Now we’ve written about dormer window challenges in previous blogs and so last Thursday’s installation in a charming village just south of Bath was interesting because in one house – in two adjoining rooms in fact – we tackled two quite different way of dressing these notoriously tricky spaces.
In this blog we investigate how dormer window curtains on dormer rods, if planned carefully, can make the perfect window treatment for your loft dormer windows, and next week we will be blogging about the use of roman blinds in the same space.
What’s the best way to dress a dormer window?
A great deal of discussion took place on this during our clients’ initial home consultation. The obvious, traditional solution for dormer windows is curtains with a slot heading mounted on dormer rods. This is a particularly good solution for juliet balcony windows where there is no, or very little draw back space for curtains or blinds because of inward opening doors. For larger windows where there is draw back space, curtains on ceiling mounted tracks can offer a creative, pragmatic solution.
But our clients views on dormer rod curtains were a little jaundiced by the fact that the existing dormer rod curtains (left by the previous owners) were pretty inefficient on the blackout front – having plenty of gaps at the top and bottom for light to get in (dormer rods can sag if they’re not great quality or the brackets aren’t aligned properly).
So, as is so often the case in these situations we hit on a great compromise. In the two young boys’ bedrooms and adjoining bathroom we would install roman blinds (we cover this in our next blog), and in the guest bedroom further down the same corridor, we would revert back to dormer window curtains, but making a few small but important changes..
Dormer window curtains – getting it right
For the guest bedroom, our clients settled upon a Vanessa Arbuthnott fabric (Out and About in Cornflower and Forget-me-not). The fabric is 138cms wide, and has a pattern repeat of 61cms. The plan, to keep on budget, was to reuse the existing dormer rods left behind by our client’s vendor. On a window just 85cms wide by 99cms drop, the existing dormer rods overlapped in the middle by about 20cms. This is a little more overlap than we would normally apply when fitting new dormer rods, but actually not a bad idea as the additional overlap would help to keep light out.
For dormer window curtains choose your lining with care!
Now the main characteristic of dormer rod curtains, which swing open and closed, rather than being drawn, is that the back of the curtain is always on show during the day time. So careful thought is required to ensure the back of the curtain is as pleasant on the eye as the front.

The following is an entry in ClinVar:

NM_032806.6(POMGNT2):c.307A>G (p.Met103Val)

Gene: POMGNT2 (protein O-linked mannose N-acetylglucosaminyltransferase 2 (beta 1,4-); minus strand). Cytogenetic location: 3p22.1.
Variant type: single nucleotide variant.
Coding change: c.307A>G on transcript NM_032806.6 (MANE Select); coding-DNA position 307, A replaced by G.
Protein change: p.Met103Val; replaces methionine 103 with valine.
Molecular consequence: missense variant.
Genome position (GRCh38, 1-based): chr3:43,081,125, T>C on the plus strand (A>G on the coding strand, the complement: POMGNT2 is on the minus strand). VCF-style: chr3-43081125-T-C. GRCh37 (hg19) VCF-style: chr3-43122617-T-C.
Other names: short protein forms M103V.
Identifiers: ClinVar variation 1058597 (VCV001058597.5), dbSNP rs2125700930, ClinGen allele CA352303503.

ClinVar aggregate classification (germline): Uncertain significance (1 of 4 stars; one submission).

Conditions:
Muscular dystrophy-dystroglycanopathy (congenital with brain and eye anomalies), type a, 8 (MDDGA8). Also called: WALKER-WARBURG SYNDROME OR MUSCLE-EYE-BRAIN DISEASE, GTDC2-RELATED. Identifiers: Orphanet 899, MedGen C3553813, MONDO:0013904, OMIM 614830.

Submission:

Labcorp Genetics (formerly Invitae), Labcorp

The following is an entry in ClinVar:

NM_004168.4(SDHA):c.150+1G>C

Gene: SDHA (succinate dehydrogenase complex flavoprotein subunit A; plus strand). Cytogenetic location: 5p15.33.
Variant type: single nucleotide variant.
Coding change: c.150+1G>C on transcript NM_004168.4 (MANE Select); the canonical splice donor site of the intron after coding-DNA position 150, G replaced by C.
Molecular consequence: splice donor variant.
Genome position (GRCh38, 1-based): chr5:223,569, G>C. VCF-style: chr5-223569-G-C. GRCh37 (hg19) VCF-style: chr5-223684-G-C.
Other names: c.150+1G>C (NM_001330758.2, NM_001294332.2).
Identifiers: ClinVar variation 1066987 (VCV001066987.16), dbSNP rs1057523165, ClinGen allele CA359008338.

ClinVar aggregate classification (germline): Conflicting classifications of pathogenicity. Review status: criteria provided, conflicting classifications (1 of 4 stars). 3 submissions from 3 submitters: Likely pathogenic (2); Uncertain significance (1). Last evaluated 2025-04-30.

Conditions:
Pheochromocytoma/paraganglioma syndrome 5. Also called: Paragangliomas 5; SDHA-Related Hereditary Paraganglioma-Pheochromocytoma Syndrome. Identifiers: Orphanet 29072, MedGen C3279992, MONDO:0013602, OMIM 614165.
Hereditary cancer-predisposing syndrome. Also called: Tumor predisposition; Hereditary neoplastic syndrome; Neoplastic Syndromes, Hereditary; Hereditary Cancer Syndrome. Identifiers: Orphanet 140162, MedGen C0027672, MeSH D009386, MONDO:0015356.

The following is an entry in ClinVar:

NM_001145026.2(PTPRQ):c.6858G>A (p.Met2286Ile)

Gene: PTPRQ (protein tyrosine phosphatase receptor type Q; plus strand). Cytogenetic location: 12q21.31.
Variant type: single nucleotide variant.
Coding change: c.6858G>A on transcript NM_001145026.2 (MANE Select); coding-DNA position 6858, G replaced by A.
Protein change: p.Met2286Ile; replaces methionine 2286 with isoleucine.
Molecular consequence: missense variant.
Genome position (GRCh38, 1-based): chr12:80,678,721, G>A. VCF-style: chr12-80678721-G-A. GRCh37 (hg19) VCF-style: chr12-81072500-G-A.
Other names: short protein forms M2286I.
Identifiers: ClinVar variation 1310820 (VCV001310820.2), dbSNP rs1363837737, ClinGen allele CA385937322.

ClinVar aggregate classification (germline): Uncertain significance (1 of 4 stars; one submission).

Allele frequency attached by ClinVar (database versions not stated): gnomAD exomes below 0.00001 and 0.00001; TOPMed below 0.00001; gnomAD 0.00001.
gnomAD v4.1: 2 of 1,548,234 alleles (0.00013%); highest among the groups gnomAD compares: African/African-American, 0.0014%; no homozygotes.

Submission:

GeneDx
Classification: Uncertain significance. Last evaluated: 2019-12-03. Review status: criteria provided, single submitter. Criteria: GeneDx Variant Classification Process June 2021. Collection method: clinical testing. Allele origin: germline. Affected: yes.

In this case we recommended an Ian Mankin ticking lining, but if stripes aren’t your thing, you could consider making the back of the curtain in the same fabric as the front.
Normally for a bedroom dormer window curtains we would as a default recommend blackout lining, which typically comes in ivory, cream or white (but can also be obtained in other colours). The ticking lining has taken the place of the blackout lining at the back of the curtain, but this doesn’t mean you can’t blackout your curtains. In this case, we fabricated the curtain with 4 layers – sandwiching a light weight interlining and a layer of blackout lining in between the face fabric and the ticking lining.
Fullness and width of slot heading is crucial
The light weight interlining just adds a little extra softness to the layers. Now these extra layers do make the curtain a little more bulky, so you need to plan the making up carefully. Fullness (in this case the width of the ungathered curtain in relation to the width of the dormer rod) needs to be quite low – about 160 – 180%, as otherwise there will be too much curtain to push onto the dormer rod. Also, the slot heading that the dormer rod slides through needs to be sufficiently wide to allow for the gathered effect to form as the curtain is slid onto the dormer rod.
Don’t make your curtains too short
Sounds obvious, doesn’t it, but the gathered effect reduces the drop of your curtains more than you would think, so in this case we made the curtains 3.5cms longer than the window drop (quite a lot when you think the drop was only 99cms) with the end result that the curtains were just touching the ceiling and sill.
And the final trick – angle your dormer rod brackets
I said at the start of this blog that dormer rods have a tendency to sag with the weight of the curtains. This is more a fault in their design than the rods themselves actually bending under the weight of the curtains. So a quick trick to correct this is to angle the dormer rod bracket so that its bottom screw points further in to the centre of the window than the top screw. The effect of this is to point the dormer rod higher when the curtains are swung shut. This enabled us to keep the curtains parallel with the ceiling when shut (see above).